When a supporter wrote to Jon Huntsman in 2009 to thank him for his position on civil unions, Huntsman wrote back, "Let's hope that someday--all people are seen as equal under the laws of our land." Though the statement is vague, it could be interpreted as support for gay rights, which could be a problem for the former ambassador to China and Utah governor as he feels out a Republican campaign for president in 2012. Though a plurality of Americans now approve of gay marriage, gay rights is still an extremely controversial subject within the Republican Party.
Politico's Ben Smith notes that as he traveled through South Carolina last week, "a couple of prominent Republicans waved off the possibility of Jon Huntsman's getting the nomination because, they vaguely thought, he'd supported same-sex marriage in Utah." But on that issue, Smith writes, Huntsman "was liberal in the context of very conservative Utah." Nevertheless, Smith thinks Huntsman's letter will keep him from winning over conservative voters in South Carolina and Iowa.
In fact, gay rights is an easier area in which to pin Huntsman down than many. Huntsman joked to Time's Melinda Henneberger that the setting for their interview suggested he'd have to endure "enhanced interrogation," but he managed to dodge most questions. A couple hours of interviews over a week reveal little:
...I don't even come close to getting him to spill such puny secrets as whether he thinks we should be in Afghanistan or Libya ("There will be more to say about that"), in what ways he disagrees with Obama ("I don't want to get into specifics") or, for that matter, where he parts company with his fellow Republicans, including his distant cousin, former Massachusetts governor Mitt Romney ("It wouldn't be fair to offer an opinion without doing due diligence"). And as for whether or not Huntsman still belongs to the Church of Latter-day Saints, I know less than I did before I asked him. ("I'm a very spiritual person," as opposed to a religious one, he says, "and proud of my Mormon roots." Roots? That makes it sound as if you're not a member anymore. Are you? "That's tough to define," he says. "There are varying degrees. I come from a long line of saloon keepers and proselytizers, and I draw from both sides.")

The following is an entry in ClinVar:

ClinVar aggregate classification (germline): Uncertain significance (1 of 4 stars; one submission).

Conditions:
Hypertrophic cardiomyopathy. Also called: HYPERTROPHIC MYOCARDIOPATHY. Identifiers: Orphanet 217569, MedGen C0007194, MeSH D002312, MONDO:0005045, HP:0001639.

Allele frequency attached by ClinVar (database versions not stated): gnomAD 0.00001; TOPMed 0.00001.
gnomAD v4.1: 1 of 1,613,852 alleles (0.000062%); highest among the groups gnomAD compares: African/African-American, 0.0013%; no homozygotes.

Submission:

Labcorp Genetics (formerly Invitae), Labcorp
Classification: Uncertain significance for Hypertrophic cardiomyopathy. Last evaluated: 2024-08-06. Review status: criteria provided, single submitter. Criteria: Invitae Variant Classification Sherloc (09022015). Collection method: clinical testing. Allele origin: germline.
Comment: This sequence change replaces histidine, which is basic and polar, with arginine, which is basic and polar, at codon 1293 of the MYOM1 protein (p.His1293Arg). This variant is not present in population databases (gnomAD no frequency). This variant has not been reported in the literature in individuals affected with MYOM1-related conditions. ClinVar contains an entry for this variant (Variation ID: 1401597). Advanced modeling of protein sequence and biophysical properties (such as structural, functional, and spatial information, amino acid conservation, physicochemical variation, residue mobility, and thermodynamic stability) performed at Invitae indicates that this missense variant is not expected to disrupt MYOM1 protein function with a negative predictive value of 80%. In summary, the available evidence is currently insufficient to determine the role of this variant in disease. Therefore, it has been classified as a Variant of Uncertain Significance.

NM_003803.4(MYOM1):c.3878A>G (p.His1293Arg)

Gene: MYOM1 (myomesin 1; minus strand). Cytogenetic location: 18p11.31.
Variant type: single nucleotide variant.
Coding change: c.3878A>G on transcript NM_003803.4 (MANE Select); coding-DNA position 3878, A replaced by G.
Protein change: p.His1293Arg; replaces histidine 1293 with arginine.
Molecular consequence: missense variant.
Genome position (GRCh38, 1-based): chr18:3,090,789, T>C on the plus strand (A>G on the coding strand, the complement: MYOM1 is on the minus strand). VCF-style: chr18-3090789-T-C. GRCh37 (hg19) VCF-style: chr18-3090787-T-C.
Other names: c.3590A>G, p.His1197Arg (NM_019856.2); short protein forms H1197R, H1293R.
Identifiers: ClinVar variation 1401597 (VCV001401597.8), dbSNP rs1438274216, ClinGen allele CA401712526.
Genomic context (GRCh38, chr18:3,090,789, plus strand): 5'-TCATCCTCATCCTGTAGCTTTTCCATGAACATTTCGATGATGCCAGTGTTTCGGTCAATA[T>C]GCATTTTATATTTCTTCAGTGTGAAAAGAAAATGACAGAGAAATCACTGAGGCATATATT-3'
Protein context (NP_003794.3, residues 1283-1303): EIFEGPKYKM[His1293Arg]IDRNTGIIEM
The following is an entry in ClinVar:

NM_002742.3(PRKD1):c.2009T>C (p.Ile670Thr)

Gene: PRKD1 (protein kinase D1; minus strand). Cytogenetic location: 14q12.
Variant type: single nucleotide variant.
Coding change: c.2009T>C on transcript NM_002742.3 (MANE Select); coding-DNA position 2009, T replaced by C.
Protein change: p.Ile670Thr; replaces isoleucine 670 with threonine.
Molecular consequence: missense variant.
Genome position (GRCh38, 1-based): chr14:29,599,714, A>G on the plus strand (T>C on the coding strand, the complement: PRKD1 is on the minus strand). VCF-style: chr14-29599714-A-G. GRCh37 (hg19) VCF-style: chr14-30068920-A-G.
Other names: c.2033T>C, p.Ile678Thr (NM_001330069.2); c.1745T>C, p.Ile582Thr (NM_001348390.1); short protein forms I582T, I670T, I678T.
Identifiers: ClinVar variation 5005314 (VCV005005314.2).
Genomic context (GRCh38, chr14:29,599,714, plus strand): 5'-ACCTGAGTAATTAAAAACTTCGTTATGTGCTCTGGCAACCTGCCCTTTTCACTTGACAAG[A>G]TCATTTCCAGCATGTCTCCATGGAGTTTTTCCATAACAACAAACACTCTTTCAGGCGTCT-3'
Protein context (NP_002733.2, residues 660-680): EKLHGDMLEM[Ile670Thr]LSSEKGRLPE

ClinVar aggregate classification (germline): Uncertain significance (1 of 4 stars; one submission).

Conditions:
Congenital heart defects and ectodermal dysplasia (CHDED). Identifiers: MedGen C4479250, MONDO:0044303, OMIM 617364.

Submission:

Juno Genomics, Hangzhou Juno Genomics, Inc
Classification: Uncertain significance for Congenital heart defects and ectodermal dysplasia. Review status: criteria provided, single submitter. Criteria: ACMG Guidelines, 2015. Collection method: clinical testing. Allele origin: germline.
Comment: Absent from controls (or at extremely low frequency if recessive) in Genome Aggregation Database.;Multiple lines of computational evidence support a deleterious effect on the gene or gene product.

It's doubtful Huntsman draws from the proselytizer side when it comes to gay marriage.
This article is from the archive of our partner The Wire.